For much of the 20th century, American daily newspaper revenues came primarily from advertising, and that advertising revenue subsidized the newsgathering work of journalists who remained distant from the paper’s business operations. But by the end of the first decade of the 21st century, that advertising model was critically injured by the digital revolution that instilled across-the-board changes in the habits of readers, consumers, and advertisers.
Yet, does steadily declining newspaper advertising mean the print medium is near death? Innovators at the Daily Press
(Newport News, Va.) say “no.”
Leaders at the Daily Press
— a medium-sized local daily where advertising revenue used to cover as much as 75 percent of production cost — cite evidence that Sunday readership has trended up thanks in part to the paper’s distribution of content across multiple platforms: print, online, and mobile. Surprisingly, many consumers still hold close to old conventions such as sectioned, broadsheet newspapers.
New directions, current strategies
Until the rapid expansion of digital media, hometown newspapers had always been home sweet home for local advertisers. When a local business needed to promote an upcoming event, holiday sale, or weekly special, the newspaper was a one-stop solution provider. Today, attractive websites are frequently the destination of choice for advertisers seeking to promote their goods and services to an ever-expanding audience. Conscious of the need to remain top-of-mind for advertisers, the Daily Press
decided to focus its advertising strategy on bolstering its readership, an increasingly difficult proposition as audiences become easily distracted by the latest technological shiny thing.
The Daily Press
’ first online effort, dailyxpress.com, launched in 1995 when frustratingly slow dial-up Internet connections sorely tested online readers’ patience. Those who suffered through the wait for content to appear on low-resolution computer monitors were rewarded with the Web version of a local humor column called “The Online Adventures of Ken & Glenn.” Later that same year, the newspaper’s pioneering Web venture expanded to offer local news, weather, sports, and entertainment to its newfound digital readership.
Reader behavior has changed dramatically since those early days on the Web. By 2011, Daily Press
circulation averaged 62,010 daily and 90,622 Sunday, compared to 95,000 daily and 115,000 Sunday in the mid- to late-1990s, with much of that traffic shifting to the company’s online portal. In 2011, dailypress.com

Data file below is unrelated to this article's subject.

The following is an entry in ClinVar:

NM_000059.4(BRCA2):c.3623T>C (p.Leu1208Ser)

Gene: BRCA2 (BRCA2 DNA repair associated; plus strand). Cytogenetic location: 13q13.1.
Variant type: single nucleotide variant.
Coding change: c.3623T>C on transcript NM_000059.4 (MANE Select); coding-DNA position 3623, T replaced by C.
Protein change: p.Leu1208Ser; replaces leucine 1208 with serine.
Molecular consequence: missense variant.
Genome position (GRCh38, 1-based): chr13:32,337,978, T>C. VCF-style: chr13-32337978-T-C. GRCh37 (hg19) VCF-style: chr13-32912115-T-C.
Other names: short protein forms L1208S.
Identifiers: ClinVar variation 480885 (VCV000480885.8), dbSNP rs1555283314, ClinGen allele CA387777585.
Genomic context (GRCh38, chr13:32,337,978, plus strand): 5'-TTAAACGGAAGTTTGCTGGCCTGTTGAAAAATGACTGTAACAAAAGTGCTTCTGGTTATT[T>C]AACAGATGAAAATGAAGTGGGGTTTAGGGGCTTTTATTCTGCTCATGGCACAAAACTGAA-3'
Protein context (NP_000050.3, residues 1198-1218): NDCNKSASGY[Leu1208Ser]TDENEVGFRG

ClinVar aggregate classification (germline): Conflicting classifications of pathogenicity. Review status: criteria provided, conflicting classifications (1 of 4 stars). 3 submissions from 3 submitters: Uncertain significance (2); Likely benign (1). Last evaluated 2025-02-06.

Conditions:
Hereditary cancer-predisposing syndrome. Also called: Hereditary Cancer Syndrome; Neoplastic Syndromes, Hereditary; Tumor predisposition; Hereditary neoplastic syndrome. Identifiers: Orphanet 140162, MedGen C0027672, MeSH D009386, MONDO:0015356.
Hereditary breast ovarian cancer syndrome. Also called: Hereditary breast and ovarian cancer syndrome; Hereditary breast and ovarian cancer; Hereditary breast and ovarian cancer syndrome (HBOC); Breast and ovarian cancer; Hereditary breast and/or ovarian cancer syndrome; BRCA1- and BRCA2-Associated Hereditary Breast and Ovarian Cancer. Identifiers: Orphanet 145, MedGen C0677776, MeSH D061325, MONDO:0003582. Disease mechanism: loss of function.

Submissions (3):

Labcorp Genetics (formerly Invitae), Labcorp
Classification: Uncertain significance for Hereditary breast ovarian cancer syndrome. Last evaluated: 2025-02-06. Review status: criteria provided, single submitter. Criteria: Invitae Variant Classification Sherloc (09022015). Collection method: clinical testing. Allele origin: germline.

averaged 314,000 unique visitors and 8.5 million pageviews every six months.
Despite readers’ wholehearted shift to the Internet, newspaper advertising continued to be sold in the traditional manner. Approximately 90 percent of advertising revenue comes from print, regardless of the whirlwind changes taking place in consumer behavior, organizational structure, and seasonal demands that test the patience of advertisers.
At the Daily Press
, it was once common practice for automotive advertisers to sign 52-week contracts to maintain their visibility in consumers’ busy lives. After the Great Recession, national advertisers, who were thought to have bottomless pockets, were hesitant to make such extensive commitments of their coffers for a return-on-investment dependent on skittish, budget-conscious customers struggling to pay their bills in a transitory market. This has resulted in the proliferation of much shorter 30-, 60-, or 90-day advertising contracts, which in turn may explain why print editions during the holiday season are still bursting at the seams as they were in the pre-Internet era.
Sales fluctuations are the order of the new day. “Advertising is more volatile,” said Amy Powers, Daily Press
vice president of advertising sales, “and (the highs and lows of advertising sales) are more pronounced.”
In the previous advertising climate, if a business owner wanted to place an ad to announce a grand opening, he or she called the newspaper and spoke to an ad sales rep who obediently took the order and scheduled its insertion into the section of choice. In the early days of the digital media boom, little to no advertising was sold online, as the online advertising model was still evolving and had not yet proven viable.